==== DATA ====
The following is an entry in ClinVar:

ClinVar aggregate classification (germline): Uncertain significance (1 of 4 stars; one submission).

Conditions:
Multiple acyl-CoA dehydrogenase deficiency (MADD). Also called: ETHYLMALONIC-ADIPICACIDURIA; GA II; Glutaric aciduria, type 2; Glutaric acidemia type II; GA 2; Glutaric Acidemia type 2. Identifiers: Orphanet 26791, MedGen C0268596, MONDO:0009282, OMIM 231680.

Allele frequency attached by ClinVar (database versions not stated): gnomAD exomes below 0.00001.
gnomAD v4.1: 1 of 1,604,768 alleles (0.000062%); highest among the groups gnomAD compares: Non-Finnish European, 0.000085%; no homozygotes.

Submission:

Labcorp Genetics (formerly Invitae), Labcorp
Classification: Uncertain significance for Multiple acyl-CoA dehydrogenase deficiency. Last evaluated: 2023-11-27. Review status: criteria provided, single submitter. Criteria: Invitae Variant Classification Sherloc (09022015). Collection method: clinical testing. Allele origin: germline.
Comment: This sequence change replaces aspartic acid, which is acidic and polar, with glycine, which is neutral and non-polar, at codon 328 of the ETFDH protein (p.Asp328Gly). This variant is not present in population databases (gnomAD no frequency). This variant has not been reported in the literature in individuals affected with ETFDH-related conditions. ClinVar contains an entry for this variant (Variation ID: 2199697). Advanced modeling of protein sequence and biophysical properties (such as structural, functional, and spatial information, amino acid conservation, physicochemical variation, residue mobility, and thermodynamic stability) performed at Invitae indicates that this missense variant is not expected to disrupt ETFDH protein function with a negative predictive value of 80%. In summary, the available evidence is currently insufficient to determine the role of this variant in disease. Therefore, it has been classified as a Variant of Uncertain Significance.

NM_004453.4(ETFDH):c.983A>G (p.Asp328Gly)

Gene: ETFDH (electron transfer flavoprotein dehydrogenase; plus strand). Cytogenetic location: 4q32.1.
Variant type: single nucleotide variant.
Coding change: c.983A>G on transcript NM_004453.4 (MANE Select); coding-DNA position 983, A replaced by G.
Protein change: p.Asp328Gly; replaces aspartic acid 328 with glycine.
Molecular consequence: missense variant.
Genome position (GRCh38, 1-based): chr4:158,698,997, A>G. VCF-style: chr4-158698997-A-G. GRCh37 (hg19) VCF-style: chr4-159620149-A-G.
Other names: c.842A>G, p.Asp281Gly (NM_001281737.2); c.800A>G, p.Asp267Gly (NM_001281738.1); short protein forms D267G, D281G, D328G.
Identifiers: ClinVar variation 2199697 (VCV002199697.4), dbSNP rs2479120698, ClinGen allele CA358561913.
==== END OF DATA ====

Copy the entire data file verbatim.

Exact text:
The following is an entry in ClinVar:

ClinVar aggregate classification (germline): Uncertain significance (1 of 4 stars; one submission).

Conditions:
Multiple acyl-CoA dehydrogenase deficiency (MADD). Also called: ETHYLMALONIC-ADIPICACIDURIA; GA II; Glutaric aciduria, type 2; Glutaric acidemia type II; GA 2; Glutaric Acidemia type 2. Identifiers: Orphanet 26791, MedGen C0268596, MONDO:0009282, OMIM 231680.

Allele frequency attached by ClinVar (database versions not stated): gnomAD exomes below 0.00001.
gnomAD v4.1: 1 of 1,604,768 alleles (0.000062%); highest among the groups gnomAD compares: Non-Finnish European, 0.000085%; no homozygotes.

Submission:

Labcorp Genetics (formerly Invitae), Labcorp
Classification: Uncertain significance for Multiple acyl-CoA dehydrogenase deficiency. Last evaluated: 2023-11-27. Review status: criteria provided, single submitter. Criteria: Invitae Variant Classification Sherloc (09022015). Collection method: clinical testing. Allele origin: germline.
Comment: This sequence change replaces aspartic acid, which is acidic and polar, with glycine, which is neutral and non-polar, at codon 328 of the ETFDH protein (p.Asp328Gly). This variant is not present in population databases (gnomAD no frequency). This variant has not been reported in the literature in individuals affected with ETFDH-related conditions. ClinVar contains an entry for this variant (Variation ID: 2199697). Advanced modeling of protein sequence and biophysical properties (such as structural, functional, and spatial information, amino acid conservation, physicochemical variation, residue mobility, and thermodynamic stability) performed at Invitae indicates that this missense variant is not expected to disrupt ETFDH protein function with a negative predictive value of 80%. In summary, the available evidence is currently insufficient to determine the role of this variant in disease. Therefore, it has been classified as a Variant of Uncertain Significance.

NM_004453.4(ETFDH):c.983A>G (p.Asp328Gly)

Gene: ETFDH (electron transfer flavoprotein dehydrogenase; plus strand). Cytogenetic location: 4q32.1.
Variant type: single nucleotide variant.
Coding change: c.983A>G on transcript NM_004453.4 (MANE Select); coding-DNA position 983, A replaced by G.
Protein change: p.Asp328Gly; replaces aspartic acid 328 with glycine.
Molecular consequence: missense variant.
Genome position (GRCh38, 1-based): chr4:158,698,997, A>G. VCF-style: chr4-158698997-A-G. GRCh37 (hg19) VCF-style: chr4-159620149-A-G.
Other names: c.842A>G, p.Asp281Gly (NM_001281737.2); c.800A>G, p.Asp267Gly (NM_001281738.1); short protein forms D267G, D281G, D328G.
Identifiers: ClinVar variation 2199697 (VCV002199697.4), dbSNP rs2479120698, ClinGen allele CA358561913.